(Young people are still entering the workplace with this huge sense of entitlement. Nora Spinks is a motivational speaker and workplace-relations counsellor. She says "Young people expect to be given work that's challenging, they expect to be treated with respect, to get challenging work from the first day, to have access to senior executives, they expect to have involvement in decision-making."

New employees in their twenties who are described as the "net generation" feel their bosses, who are often boomers in their fifties or traditionalists in their sixties are arrogant. That they demand respect just because they've been there for a long time and never like to be questioned. That they have little flexibility and often turn up their noses at technology. How to bridge the gap between the two? Spinks says: "The first thing is awareness. You have to be aware of your own gender, generational, cultural biases. Because you can't look at anything or anybody else's behaviour...either observe it or manage it or coach it or develop it without understanding it...and then you need to have a dialogue."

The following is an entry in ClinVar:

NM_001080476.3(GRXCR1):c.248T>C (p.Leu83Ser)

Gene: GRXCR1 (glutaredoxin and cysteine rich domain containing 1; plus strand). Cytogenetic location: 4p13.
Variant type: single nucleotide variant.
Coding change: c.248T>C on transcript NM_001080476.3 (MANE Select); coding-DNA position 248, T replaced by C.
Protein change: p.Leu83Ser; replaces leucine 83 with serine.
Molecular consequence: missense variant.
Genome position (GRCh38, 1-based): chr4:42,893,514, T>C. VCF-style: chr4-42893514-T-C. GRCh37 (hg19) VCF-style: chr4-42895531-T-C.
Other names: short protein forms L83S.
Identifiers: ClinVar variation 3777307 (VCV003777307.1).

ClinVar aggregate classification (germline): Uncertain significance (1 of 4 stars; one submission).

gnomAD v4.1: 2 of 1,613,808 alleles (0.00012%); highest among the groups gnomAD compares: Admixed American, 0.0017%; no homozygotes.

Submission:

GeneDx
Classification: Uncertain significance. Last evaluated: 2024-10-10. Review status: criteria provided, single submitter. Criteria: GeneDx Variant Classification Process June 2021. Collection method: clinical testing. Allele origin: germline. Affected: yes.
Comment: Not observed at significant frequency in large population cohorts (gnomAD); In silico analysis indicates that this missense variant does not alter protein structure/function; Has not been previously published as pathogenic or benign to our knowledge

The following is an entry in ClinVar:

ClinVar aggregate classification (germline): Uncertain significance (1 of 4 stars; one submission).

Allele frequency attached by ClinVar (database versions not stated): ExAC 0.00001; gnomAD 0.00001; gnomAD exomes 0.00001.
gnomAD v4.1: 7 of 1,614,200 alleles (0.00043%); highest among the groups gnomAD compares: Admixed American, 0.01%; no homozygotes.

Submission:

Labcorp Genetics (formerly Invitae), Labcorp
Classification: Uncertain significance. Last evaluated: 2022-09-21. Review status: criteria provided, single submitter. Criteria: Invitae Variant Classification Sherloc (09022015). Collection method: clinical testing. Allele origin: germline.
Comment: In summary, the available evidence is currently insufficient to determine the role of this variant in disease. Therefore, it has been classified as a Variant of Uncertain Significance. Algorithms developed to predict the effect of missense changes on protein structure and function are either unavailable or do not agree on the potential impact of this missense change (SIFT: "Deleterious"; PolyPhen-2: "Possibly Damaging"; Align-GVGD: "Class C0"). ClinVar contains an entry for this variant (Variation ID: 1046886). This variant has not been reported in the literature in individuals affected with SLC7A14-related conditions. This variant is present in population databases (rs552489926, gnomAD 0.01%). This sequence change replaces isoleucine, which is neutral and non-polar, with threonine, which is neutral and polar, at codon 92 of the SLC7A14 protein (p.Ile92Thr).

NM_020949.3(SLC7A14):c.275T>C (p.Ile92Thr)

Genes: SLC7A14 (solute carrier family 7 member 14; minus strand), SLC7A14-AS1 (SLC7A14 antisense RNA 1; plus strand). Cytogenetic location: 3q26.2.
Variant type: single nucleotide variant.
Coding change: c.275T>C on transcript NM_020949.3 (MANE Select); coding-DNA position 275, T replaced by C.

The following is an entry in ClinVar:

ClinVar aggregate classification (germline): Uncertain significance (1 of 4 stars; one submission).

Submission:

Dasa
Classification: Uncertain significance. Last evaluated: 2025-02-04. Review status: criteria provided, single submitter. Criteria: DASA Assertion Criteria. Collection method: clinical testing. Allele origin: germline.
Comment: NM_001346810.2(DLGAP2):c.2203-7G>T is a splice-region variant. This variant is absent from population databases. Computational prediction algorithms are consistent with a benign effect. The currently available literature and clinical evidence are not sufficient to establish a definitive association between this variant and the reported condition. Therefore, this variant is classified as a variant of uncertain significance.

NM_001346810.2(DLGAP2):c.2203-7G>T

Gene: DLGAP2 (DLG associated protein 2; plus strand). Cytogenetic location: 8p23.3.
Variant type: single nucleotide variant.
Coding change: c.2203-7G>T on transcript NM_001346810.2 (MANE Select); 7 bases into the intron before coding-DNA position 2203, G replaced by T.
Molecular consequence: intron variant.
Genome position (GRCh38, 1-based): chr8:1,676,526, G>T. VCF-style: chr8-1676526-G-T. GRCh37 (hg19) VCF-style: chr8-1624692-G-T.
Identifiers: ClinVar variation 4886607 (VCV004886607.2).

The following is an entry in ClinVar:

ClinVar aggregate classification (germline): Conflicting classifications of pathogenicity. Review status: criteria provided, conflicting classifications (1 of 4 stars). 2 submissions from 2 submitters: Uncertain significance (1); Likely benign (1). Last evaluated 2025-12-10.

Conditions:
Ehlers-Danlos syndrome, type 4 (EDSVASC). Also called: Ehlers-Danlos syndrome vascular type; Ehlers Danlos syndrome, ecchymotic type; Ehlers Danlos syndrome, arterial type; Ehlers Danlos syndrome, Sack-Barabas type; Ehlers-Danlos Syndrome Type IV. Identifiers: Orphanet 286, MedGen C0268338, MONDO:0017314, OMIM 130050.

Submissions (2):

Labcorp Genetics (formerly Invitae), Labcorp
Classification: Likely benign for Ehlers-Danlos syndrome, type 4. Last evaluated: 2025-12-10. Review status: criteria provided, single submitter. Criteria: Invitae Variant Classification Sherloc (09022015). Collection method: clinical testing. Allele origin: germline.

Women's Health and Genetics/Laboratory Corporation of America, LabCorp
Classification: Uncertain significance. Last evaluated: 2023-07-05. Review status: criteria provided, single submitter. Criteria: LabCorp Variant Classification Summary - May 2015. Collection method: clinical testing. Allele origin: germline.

The net generation and the generation behind them, known as the "I" generation are used to getting a lot of feedback. Some say it's the result of video games or overpraising parents. So the manager that was raised with the "Because I said so" parenting style may find it difficult to deal with the generation that is used to being asked for their opinions and told to be criticial thinkers. )